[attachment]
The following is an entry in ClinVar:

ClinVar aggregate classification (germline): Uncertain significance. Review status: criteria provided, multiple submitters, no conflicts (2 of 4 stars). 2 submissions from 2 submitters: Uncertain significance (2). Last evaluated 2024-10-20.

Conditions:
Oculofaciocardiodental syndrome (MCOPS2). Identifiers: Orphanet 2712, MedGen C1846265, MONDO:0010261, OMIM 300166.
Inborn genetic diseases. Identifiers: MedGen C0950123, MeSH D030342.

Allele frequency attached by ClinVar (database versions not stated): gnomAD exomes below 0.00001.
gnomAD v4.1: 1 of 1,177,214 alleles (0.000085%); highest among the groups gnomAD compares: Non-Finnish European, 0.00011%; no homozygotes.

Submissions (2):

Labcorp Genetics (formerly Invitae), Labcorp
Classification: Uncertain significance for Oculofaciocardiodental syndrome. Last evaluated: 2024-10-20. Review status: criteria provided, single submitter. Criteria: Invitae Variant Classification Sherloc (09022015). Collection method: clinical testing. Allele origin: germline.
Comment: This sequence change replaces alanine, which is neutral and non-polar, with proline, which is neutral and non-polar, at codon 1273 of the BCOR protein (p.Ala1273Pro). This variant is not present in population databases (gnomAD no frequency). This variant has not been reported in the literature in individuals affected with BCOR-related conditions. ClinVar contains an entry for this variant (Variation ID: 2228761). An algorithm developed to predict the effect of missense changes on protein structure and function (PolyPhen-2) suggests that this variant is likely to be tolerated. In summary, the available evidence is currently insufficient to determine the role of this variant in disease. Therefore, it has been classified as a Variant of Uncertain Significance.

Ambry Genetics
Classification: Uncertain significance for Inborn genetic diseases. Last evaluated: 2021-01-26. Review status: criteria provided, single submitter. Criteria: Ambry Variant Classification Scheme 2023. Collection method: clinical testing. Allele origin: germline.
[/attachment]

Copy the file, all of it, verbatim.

The following is an entry in ClinVar:

ClinVar aggregate classification (germline): Uncertain significance. Review status: criteria provided, multiple submitters, no conflicts (2 of 4 stars). 2 submissions from 2 submitters: Uncertain significance (2). Last evaluated 2024-10-20.

Conditions:
Oculofaciocardiodental syndrome (MCOPS2). Identifiers: Orphanet 2712, MedGen C1846265, MONDO:0010261, OMIM 300166.
Inborn genetic diseases. Identifiers: MedGen C0950123, MeSH D030342.

Allele frequency attached by ClinVar (database versions not stated): gnomAD exomes below 0.00001.
gnomAD v4.1: 1 of 1,177,214 alleles (0.000085%); highest among the groups gnomAD compares: Non-Finnish European, 0.00011%; no homozygotes.

Submissions (2):

Labcorp Genetics (formerly Invitae), Labcorp
Classification: Uncertain significance for Oculofaciocardiodental syndrome. Last evaluated: 2024-10-20. Review status: criteria provided, single submitter. Criteria: Invitae Variant Classification Sherloc (09022015). Collection method: clinical testing. Allele origin: germline.
Comment: This sequence change replaces alanine, which is neutral and non-polar, with proline, which is neutral and non-polar, at codon 1273 of the BCOR protein (p.Ala1273Pro). This variant is not present in population databases (gnomAD no frequency). This variant has not been reported in the literature in individuals affected with BCOR-related conditions. ClinVar contains an entry for this variant (Variation ID: 2228761). An algorithm developed to predict the effect of missense changes on protein structure and function (PolyPhen-2) suggests that this variant is likely to be tolerated. In summary, the available evidence is currently insufficient to determine the role of this variant in disease. Therefore, it has been classified as a Variant of Uncertain Significance.

Ambry Genetics
Classification: Uncertain significance for Inborn genetic diseases. Last evaluated: 2021-01-26. Review status: criteria provided, single submitter. Criteria: Ambry Variant Classification Scheme 2023. Collection method: clinical testing. Allele origin: germline.